### Additional Problems

A vector field $\overrightarrow{\text{E}}$ (not necessarily an electric field; note units) is given by $\overrightarrow{\text{E}}=3{x}^{2}\widehat{\text{k}}.$ Calculate ${\int}_{S}\overrightarrow{\text{E}}\xb7\widehat{\text{n}}\phantom{\rule{0.2em}{0ex}}da,$ where *S* is the area shown below. Assume that $\widehat{\text{n}}=\widehat{\text{k}}.$

Repeat the preceding problem, with $\overrightarrow{\text{E}}=2x\widehat{i}+3{x}^{2}\widehat{\text{k}}.$

A circular area *S* is concentric with the origin, has radius *a*, and lies in the *yz*-plane. Calculate ${\int}_{S}\overrightarrow{\text{E}}\xb7\widehat{\text{n}}\phantom{\rule{0.2em}{0ex}}dA$ for $\overrightarrow{\text{E}}=3{z}^{2}\widehat{i}.$

(a) Calculate the electric flux through the open hemispherical surface due to the electric field $\overrightarrow{\text{E}}={E}_{0}\widehat{\text{k}}$ (see below). (b) If the hemisphere is rotated by $90\text{\xb0}$ around the *x*-axis, what is the flux through it?

Suppose that the electric field of an isolated point charge were proportional to $1\text{/}{r}^{2+\sigma}$ rather than $1\text{/}{r}^{2}.$ Determine the flux that passes through the surface of a sphere of radius *R* centered at the charge. Would Gauss’s law remain valid?

The electric field in a region is given by $\overrightarrow{\text{E}}=a\text{/}(b+cx)\widehat{i},$ where $a=200\phantom{\rule{0.2em}{0ex}}\text{N}\xb7\text{m/C,}$$b=2.0\phantom{\rule{0.2em}{0ex}}\text{m,}$ and $c=2.0.$ What is the net charge enclosed by the shaded volume shown below?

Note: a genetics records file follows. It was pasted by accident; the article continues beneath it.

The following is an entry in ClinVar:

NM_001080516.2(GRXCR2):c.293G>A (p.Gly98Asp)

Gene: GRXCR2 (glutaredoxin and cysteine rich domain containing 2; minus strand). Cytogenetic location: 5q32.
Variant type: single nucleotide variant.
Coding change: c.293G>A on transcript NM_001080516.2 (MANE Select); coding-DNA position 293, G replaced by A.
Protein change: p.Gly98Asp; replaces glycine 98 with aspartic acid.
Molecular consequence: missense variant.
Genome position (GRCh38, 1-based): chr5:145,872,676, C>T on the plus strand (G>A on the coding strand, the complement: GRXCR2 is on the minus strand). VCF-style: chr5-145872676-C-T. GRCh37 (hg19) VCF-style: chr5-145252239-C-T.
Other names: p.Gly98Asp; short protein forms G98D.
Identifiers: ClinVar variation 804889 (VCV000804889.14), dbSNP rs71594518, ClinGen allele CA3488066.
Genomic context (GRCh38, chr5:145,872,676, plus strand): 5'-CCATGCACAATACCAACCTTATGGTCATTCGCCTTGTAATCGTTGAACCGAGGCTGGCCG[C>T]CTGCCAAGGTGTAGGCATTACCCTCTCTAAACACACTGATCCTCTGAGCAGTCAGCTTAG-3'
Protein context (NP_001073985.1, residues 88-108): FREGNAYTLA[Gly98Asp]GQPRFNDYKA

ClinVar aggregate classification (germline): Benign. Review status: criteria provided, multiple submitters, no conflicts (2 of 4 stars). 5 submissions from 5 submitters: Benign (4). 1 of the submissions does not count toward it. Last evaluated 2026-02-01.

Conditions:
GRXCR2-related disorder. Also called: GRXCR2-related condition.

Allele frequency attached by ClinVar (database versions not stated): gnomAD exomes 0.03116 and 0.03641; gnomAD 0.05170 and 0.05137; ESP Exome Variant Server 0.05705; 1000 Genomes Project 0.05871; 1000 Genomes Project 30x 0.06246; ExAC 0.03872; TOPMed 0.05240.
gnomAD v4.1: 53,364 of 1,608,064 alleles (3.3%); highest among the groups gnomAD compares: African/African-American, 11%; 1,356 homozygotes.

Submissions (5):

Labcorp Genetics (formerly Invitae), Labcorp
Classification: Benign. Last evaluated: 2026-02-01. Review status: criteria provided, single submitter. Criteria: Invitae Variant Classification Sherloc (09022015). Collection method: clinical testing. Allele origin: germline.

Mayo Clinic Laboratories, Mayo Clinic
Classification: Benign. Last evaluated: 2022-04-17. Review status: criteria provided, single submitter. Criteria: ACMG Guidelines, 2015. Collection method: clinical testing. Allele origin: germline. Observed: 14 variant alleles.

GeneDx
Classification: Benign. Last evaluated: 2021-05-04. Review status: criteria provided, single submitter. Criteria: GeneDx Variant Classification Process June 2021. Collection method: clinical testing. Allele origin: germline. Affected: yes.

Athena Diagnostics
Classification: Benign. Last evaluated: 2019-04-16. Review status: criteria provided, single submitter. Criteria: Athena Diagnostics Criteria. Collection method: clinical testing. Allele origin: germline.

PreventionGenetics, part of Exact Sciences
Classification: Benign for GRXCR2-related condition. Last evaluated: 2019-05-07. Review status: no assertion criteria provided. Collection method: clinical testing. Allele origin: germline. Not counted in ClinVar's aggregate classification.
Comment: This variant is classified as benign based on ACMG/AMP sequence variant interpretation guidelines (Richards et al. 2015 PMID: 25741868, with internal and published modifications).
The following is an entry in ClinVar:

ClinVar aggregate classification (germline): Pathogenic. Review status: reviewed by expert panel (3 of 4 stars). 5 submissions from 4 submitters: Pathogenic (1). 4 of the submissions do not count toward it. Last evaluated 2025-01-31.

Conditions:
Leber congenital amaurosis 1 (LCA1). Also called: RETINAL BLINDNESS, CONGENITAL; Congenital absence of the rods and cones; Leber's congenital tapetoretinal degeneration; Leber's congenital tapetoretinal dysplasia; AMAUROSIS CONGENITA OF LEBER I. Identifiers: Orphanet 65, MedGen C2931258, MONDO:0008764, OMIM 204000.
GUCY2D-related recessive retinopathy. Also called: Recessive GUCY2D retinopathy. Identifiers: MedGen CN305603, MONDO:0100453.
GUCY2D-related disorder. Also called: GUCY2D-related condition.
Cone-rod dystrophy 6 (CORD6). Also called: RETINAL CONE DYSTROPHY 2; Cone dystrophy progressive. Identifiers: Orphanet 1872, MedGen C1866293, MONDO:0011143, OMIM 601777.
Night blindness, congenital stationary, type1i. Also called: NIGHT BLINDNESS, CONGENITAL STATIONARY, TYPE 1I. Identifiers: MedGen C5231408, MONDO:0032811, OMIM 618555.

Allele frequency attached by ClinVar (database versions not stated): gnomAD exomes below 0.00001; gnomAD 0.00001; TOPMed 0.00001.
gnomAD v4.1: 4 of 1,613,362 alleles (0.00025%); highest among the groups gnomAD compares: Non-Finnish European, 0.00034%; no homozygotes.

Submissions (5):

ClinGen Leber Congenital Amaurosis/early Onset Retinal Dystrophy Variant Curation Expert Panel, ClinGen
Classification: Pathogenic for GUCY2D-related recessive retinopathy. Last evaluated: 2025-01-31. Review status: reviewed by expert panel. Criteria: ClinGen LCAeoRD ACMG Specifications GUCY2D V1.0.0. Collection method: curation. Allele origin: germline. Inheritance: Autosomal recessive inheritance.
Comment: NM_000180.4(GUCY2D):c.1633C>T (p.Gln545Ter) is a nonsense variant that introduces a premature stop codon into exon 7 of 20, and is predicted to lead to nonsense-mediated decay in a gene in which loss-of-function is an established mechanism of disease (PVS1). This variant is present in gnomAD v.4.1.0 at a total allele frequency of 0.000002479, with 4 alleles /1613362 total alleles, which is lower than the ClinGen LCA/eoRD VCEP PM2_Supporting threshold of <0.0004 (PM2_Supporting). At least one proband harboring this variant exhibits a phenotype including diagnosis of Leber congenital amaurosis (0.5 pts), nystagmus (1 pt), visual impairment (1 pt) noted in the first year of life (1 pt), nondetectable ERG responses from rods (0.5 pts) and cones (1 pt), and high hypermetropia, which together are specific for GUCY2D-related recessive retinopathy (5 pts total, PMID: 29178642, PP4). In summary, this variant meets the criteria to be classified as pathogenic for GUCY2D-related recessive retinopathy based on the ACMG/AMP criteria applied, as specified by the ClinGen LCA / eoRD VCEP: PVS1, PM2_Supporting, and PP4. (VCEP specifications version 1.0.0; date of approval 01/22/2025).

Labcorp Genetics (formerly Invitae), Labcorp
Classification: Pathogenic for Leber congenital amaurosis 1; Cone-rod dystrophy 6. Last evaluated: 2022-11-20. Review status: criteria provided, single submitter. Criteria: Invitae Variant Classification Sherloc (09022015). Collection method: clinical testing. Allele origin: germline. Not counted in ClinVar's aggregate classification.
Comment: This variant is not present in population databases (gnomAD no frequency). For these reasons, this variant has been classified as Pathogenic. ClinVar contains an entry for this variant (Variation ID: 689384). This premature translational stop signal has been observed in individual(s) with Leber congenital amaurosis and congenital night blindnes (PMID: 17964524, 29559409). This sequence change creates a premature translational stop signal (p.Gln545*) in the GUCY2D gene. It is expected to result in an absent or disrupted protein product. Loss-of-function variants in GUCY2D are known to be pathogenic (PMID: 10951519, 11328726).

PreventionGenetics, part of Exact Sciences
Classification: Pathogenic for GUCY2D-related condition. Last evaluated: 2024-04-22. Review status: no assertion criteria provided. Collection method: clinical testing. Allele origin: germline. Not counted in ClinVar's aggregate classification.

Two equal and opposite charges of magnitude *Q* are located on the *x*-axis at the points +*a* and –*a*, as shown below. What is the net flux due to these charges through a square surface of side 2*a* that lies in the *yz*-plane and is centered at the origin? (*Hint:* Determine the flux due to each charge separately, then use the principle of superposition. You may be able to make a symmetry argument.)

A fellow student calculated the flux through the square for the system in the preceding problem and got 0. What went wrong?

A $10\phantom{\rule{0.2em}{0ex}}\text{cm}\phantom{\rule{0.2em}{0ex}}\times \phantom{\rule{0.2em}{0ex}}10\phantom{\rule{0.2em}{0ex}}\text{cm}$ piece of aluminum foil of 0.1 mm thickness has a charge of $20\phantom{\rule{0.2em}{0ex}}\mu \text{C}$ that spreads on both wide side surfaces evenly. You may ignore the charges on the thin sides of the edges. (a) Find the charge density. (b) Find the electric field 1 cm from the center, assuming approximate planar symmetry.